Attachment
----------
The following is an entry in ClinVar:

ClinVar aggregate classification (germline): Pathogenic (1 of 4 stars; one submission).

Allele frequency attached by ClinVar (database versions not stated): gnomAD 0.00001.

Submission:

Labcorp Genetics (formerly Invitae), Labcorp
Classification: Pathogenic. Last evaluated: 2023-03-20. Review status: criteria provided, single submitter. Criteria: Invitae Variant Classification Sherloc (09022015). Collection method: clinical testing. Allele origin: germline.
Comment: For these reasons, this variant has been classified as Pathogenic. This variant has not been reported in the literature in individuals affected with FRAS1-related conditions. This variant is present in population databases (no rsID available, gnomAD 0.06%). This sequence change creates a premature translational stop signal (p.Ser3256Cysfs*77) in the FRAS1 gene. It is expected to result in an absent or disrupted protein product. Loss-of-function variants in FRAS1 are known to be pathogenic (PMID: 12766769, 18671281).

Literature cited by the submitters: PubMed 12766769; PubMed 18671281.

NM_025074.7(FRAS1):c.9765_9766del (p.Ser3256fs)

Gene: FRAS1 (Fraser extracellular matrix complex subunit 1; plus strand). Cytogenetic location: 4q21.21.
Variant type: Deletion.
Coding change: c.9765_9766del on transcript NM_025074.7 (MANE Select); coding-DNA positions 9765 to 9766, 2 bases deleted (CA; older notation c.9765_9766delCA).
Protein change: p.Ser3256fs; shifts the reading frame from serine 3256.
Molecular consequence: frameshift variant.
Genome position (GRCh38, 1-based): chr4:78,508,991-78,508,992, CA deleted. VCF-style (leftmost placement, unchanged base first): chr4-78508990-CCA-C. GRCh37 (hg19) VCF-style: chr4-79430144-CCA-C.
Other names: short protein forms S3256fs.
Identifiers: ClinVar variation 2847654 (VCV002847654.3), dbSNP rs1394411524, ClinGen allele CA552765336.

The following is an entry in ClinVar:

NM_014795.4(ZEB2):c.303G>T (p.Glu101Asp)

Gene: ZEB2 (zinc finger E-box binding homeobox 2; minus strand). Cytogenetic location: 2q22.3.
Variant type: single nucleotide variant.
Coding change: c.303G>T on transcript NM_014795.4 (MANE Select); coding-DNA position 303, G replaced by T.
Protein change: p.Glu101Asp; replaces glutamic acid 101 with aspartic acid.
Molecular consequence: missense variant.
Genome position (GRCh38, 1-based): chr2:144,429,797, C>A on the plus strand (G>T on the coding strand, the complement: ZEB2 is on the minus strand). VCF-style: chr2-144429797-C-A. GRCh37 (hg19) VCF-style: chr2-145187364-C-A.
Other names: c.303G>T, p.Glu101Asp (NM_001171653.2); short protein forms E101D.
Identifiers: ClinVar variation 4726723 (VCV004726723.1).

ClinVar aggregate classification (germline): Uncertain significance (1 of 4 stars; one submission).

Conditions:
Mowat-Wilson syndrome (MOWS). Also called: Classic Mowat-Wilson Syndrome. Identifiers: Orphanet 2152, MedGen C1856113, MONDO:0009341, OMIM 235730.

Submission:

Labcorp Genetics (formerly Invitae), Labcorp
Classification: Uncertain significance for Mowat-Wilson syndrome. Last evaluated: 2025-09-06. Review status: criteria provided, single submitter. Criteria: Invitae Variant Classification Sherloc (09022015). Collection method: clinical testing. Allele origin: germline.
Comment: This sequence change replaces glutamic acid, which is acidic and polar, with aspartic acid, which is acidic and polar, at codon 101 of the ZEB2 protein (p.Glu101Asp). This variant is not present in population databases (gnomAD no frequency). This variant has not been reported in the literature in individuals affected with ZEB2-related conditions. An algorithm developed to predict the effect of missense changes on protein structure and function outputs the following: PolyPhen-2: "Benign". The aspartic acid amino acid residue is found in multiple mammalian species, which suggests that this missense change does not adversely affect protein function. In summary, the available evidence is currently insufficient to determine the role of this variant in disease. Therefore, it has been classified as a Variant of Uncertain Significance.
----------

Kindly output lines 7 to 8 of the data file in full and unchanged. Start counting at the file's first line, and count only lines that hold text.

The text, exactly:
Comment: For these reasons, this variant has been classified as Pathogenic. This variant has not been reported in the literature in individuals affected with FRAS1-related conditions. This variant is present in population databases (no rsID available, gnomAD 0.06%). This sequence change creates a premature translational stop signal (p.Ser3256Cysfs*77) in the FRAS1 gene. It is expected to result in an absent or disrupted protein product. Loss-of-function variants in FRAS1 are known to be pathogenic (PMID: 12766769, 18671281).

Literature cited by the submitters: PubMed 12766769; PubMed 18671281.